Embracing Minimalism: Time To Simplify Your Life

Christmas can be a stressful time and it’s easy to feel overwhelmed.  If you are already surrounded by ‘stuff’, buying yet more decorations, ornaments and gifts can make you feel ‘overloaded’ – and that’s without taking into account the gifts you’ll receive from others.  Don’t you just want to shout ‘stop’ sometimes?!

When I get like that I find decluttering very soothing and the act of sorting, binning and donating clears my head and makes me feel more in control.  Despite my somewhat untidy nature I find the idea of minimalistic living very attractive.

Life has become overly complicated. Many of us own far more than our parents did. Bigger houses allow us to accumulate more and more stuff – often stuff we want rather than actually need.

And many modern ‘inventions’ add their own stresses. Take the internet, for example, which both eases and complicates our lives. Yes, we have more people to interact with but that comes with its own obligations.  There’s no hiding when it comes to social media and texting, is there?

If you want to embrace a life less complicated, here are some tips to start you on your journey towards minimalism.

Tips to embrace minimalism

If you are spending most of your time on the internet, you should evaluate how it is helping your life.

If you feel overwhelmed, it is probably not helping. Therefore, you need to determine who is truly important that you are connecting with. It’s not necessary to answer every question or speak with everyone who interacts with you.

You should also evaluate what kinds of activities you are doing online.

If you are chatting on Facebook or other social media channels and are not attending to more important items, like spending time with family, you should reduce your time on social media, or even on the internet itself. The internet can be incredibly useful but can also be a huge waste of time.

If you are someone who collects items and doesn’t get rid of much, you need to determine which of those items are the most important.

You should get rid of the items that don’t make the list. You don’t have to throw those unimportant items out. You could hold a garage sale or sell those items online to pick up some extra cash. A good rule-of-thumb is if you haven’t used something for over six months, it’s not important.

Learn to help other people.

This act of kindness not only helps others, but it puts your life into perspective. You will learn that material possessions are not the most important factor. The primary purpose of helping people should not be to put your life in perspective. It should be because those people need help. However, you will gain a good perspective from this activity naturally.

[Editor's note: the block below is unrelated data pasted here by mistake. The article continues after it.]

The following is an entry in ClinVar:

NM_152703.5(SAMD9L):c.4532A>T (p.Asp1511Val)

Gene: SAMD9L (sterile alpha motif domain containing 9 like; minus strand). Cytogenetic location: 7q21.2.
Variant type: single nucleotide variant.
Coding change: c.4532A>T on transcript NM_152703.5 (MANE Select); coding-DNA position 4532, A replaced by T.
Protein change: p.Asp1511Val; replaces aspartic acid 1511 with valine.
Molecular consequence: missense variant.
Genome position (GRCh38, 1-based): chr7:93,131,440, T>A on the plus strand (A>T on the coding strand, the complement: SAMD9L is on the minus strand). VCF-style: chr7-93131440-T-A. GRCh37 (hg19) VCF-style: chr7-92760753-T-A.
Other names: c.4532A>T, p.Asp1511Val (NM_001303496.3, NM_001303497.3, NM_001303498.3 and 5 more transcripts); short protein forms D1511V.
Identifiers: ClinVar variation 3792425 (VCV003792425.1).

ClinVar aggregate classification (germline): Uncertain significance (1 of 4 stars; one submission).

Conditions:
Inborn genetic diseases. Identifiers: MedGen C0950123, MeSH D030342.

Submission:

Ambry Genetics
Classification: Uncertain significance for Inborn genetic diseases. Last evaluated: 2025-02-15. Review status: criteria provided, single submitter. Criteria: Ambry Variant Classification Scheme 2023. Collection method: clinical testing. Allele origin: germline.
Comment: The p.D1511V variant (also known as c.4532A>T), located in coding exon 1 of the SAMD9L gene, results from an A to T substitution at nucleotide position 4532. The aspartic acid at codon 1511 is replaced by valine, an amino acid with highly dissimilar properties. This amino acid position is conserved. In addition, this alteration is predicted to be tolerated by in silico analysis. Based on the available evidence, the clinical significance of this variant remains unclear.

Taking a minimalist approach to your life helps you to be flexible.

You will learn to value the most important aspects of your life and shed those that are unimportant. When a change occurs, you will be prepared on how to deal with that change by asking if it is important.

Teach your children to embrace minimalism.

It’s much easier to accept this way of life when people learn it early. It will become part of their personalities rather than trying to unlearn bad habits. This will teach them how to accept change easier.

Know that having more material items does not equate to happiness.

In fact, it can make your life more complicated by having more items to fix. Most people don’t use much of what they own, but the clutter factor remains. When you have less clutter, you will be less stressed out on average.

3 Actionable Steps Towards A Life Of Minimalism

#1 Hold a yard sale once every quarter to get rid of items you feel are not important. When you go through your items, determine what you haven’t accessed in over two years. Then, work back to items you haven’t used in six months. If a yard sale doesn’t work for you, sell the items on eBay. Do this once a month instead of quarterly.

#2 Take the advice of the television show Clean Sweep. The advice suggested creating three large bins and labelling them. Label the bins Keep, Sell, and Trash. Then separate your items into these bins. If the Sell and Trash bins are empty, redo the process until they are full.

#3 Commit to giving up one hour a day of internet time. If you normally spend four hours each day on the internet, only spend three. Spend this time with family and have them reduce their internet time as well.

Further Reading

  1. The Minimalist Mindset

 Minimalism: Live a Meaningful Life

 The Life-Changing Magic of Tidying Up

 Goodbye, Things: The New Japanese Minimalism

 Essentialism: The Disciplined Pursuit of Less



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